Improving the welfare of laying hens by understanding their brains

Principal Investigator: Michael Toscano
Project Team:  
Funded by: EU Marie Curie Fund


A multi-million European-wide project to improve the conditions of egg-laying chickens is launched on October 3, 2019, to coincide with World Animal Day.

The ChickenStress European Training Network (ETN) is bringing together 20 partners in education and industry, including Universität Bern, as well as Hendrix Genetics and the Vencomatic Group, two major suppliers to the global egg industry. It will train future leaders in a range of scientific studies and help egg producers attain the best possible welfare standards for chickens.

It has received €3.9 million investment from the EU Marie Curie Fund. 

Dr Tom Smulders, Reader in Evolutionary Neuroscience from Newcastle University, UK is leading the project. He explains: “Shoppers consistently ask for chickens to be kept in the highest possible welfare conditions and in Europe in 2012 this led to a ban on battery cages. However, while this was introduced with the best of intentions with an eye to improving welfare, unexpected problems have occurred with alternative productions systems.”

Over the course of four years, 14 international studies under the supervision of world experts in their fields will be carried out on factors which contribute to stress response and resilience in poultry. Involving industry partners, these will range from examining what causes stress in chickens from the breeding to how they are raised to the environment they are kept in – including the feed systems and housing.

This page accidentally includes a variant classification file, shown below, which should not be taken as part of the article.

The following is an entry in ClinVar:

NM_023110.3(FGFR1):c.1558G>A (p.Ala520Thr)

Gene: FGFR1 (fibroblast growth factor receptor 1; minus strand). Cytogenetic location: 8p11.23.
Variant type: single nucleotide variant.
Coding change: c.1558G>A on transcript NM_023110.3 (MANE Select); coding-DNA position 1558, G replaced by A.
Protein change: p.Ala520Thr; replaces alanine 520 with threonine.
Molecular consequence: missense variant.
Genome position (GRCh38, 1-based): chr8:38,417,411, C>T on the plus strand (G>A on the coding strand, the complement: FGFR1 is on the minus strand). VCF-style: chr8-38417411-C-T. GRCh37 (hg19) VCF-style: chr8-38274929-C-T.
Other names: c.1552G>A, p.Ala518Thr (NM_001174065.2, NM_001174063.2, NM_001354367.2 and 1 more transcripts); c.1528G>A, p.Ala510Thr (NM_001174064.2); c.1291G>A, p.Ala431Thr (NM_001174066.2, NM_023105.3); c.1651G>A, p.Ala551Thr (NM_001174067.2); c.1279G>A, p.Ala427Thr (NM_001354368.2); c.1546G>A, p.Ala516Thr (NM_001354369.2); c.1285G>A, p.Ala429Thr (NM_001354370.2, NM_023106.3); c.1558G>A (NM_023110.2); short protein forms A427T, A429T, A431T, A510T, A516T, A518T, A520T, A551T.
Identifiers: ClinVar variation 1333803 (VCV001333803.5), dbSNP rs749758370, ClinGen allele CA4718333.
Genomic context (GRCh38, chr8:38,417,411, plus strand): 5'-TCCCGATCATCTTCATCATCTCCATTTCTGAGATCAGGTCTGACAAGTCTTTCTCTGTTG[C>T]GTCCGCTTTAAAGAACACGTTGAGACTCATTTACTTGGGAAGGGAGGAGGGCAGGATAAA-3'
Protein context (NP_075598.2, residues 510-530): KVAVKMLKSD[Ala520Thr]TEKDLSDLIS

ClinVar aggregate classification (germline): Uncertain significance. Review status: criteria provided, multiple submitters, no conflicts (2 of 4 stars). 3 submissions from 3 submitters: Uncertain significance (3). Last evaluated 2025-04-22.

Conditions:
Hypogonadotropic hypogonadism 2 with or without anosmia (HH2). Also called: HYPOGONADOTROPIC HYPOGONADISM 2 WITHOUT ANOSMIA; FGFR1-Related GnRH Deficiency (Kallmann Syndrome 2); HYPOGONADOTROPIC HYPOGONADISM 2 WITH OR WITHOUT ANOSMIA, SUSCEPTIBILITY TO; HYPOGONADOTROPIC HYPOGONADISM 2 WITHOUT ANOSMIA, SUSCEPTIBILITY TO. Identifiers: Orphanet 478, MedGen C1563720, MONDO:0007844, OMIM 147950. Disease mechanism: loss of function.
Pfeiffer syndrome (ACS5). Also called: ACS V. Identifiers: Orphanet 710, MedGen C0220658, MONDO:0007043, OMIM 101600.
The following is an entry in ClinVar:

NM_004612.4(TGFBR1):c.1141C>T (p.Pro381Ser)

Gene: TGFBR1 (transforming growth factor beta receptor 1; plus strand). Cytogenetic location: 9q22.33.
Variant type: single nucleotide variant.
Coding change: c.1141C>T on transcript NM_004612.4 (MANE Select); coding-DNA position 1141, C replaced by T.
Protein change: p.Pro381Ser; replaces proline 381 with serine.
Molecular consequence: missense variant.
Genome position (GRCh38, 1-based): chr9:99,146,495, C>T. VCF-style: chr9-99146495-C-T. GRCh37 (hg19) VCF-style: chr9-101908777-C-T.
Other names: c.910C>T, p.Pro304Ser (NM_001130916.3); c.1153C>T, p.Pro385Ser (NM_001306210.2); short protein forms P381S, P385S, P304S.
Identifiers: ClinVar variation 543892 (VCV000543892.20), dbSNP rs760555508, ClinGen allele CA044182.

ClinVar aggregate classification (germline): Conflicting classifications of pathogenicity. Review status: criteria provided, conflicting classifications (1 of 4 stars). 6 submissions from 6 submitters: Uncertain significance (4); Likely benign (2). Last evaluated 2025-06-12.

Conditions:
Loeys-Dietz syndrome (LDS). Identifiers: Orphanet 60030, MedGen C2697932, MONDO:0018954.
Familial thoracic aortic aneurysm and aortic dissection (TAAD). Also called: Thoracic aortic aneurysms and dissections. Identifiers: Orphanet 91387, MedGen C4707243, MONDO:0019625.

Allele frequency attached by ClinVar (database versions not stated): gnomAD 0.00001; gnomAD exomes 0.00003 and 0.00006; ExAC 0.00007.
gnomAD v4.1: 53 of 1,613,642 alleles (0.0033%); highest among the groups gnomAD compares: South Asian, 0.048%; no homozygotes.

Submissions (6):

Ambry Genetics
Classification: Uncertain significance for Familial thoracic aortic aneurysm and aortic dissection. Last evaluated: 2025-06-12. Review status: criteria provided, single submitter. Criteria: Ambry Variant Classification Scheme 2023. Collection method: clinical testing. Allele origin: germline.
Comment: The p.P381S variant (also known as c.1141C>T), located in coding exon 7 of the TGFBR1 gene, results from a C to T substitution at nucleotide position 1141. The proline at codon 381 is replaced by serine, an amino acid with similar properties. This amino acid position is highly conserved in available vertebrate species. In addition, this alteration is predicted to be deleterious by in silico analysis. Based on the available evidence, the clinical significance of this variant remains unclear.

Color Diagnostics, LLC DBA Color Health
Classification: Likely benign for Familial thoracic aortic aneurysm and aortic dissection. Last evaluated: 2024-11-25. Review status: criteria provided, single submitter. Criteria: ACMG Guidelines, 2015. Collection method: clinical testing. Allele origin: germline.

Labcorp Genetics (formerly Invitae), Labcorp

Dr Smulders explained: “We still don’t know what is best for laying hens in these large-group housing systems and it is difficult to ask the chickens. We will study how stress affects the brain and use this knowledge to identify best practice. We don’t know, for example, how the environment in which they are reared affects how well they adapt to the free-range systems they will be housed in in adulthood, nor how hatching conditions affect their ability to deal with novel situations later in life. These are the kind of welfare questions we want to answer with this project.”

A variety of methods will be used over the projects to measure stress responses and responsivity in laying hens, including markers in the brain (neurogenesis, different neurotransmitters), stress hormones, behavioural tests and observations, and health parameters.

Each project will involve a PhD student as part of the initiative to develop future scientific leaders. By working with industrial partners including Hendrix Genetics, Vencomatic, Noldus Information Technology and The Lakes Free Range Egg Co Ltd, as well as the European Union of Wholesale with Eggs, Egg Products, Poultry and Game, the scientific team will be able to implement conditions that maximise welfare and productivity.




All partners:

Newcastle University

Institut de Recerca Biomèdica de Lleida - Fundació Dr. Pifarré (IRBLleida)

Universidad de Lleida

The University of St Andrews

The Open University of Israel

Universitaet Bern

Scotland’s Rural College

Universiteit Utrecht

Norwegian University of Life Sciences

Eigen Vermogen -Instituut voor Landbouw en Visserijonderzoek

Hendrix Genetics

Trinity College Dublin

Vencomatic Group BV

Noldus Information Technology BV

Max Planck Institute for Ornithology

University of Veterinary Medicine, Vienna

Linköpings Universitet

The Lakes Free Range Co. Ltd.

Universiteit Gent

Tel Aviv University